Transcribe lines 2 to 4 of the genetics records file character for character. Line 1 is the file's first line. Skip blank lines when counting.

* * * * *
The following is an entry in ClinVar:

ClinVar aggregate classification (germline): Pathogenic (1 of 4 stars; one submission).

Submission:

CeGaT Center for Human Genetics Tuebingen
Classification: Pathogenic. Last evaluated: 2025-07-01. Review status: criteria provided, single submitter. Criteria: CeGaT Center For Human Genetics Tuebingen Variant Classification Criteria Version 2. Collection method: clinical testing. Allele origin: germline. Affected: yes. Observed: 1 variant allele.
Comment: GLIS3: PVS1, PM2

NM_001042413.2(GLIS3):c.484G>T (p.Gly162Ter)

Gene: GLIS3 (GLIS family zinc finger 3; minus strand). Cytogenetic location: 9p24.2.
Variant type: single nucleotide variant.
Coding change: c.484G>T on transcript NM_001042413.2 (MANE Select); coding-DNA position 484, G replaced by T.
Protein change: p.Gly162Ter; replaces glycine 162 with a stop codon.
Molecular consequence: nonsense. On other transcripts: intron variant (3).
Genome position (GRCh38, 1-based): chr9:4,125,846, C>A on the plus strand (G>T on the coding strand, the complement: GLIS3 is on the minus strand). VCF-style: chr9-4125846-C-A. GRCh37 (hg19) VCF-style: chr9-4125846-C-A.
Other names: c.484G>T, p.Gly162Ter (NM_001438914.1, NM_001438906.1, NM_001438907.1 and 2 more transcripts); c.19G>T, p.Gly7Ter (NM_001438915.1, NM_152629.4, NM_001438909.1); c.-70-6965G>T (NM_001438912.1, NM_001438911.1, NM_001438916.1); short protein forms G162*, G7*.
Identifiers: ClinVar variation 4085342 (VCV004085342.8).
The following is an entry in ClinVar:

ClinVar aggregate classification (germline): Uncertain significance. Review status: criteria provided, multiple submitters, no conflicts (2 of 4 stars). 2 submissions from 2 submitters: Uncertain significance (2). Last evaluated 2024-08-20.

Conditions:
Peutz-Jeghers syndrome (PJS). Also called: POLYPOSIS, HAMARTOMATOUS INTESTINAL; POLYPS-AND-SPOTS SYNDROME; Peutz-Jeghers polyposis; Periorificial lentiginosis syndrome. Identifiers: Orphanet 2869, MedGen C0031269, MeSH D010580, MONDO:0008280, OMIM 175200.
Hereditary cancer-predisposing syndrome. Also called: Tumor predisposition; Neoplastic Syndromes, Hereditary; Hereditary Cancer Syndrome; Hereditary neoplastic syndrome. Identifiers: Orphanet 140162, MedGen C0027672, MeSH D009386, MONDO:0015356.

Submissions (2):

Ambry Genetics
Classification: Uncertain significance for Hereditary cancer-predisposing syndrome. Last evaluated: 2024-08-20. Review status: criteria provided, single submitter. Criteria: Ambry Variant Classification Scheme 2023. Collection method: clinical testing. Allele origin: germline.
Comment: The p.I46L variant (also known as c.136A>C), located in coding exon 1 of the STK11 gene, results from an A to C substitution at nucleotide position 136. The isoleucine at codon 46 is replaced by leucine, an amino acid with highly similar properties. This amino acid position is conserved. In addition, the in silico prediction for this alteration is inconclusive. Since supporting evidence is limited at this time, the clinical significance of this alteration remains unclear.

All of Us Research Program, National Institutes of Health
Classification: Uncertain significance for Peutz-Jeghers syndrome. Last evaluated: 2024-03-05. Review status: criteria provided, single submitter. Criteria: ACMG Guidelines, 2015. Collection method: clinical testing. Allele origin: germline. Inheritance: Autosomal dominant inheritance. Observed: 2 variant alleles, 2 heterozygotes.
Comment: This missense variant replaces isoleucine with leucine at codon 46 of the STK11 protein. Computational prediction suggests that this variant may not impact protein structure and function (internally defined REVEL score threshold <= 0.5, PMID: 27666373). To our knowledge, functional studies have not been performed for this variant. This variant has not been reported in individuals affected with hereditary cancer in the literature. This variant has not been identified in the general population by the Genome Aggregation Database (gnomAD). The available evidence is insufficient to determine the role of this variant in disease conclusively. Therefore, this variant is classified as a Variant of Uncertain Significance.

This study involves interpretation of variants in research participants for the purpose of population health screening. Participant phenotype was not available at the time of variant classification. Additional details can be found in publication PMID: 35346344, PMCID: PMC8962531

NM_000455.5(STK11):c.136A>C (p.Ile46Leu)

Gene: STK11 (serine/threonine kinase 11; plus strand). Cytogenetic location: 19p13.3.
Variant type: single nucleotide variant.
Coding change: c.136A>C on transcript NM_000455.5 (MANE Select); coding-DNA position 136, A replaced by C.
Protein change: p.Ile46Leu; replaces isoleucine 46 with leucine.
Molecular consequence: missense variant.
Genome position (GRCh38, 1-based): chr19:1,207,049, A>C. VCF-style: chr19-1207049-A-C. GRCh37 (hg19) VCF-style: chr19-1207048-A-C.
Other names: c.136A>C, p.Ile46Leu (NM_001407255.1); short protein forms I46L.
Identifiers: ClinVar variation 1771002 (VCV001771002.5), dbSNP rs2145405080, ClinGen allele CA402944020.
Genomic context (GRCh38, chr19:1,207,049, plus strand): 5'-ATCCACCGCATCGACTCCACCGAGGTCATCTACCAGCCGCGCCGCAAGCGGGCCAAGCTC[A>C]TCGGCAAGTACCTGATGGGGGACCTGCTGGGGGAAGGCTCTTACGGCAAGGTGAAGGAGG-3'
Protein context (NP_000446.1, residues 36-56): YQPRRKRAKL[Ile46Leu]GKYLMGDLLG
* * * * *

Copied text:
ClinVar aggregate classification (germline): Pathogenic (1 of 4 stars; one submission).

Submission:

CeGaT Center for Human Genetics Tuebingen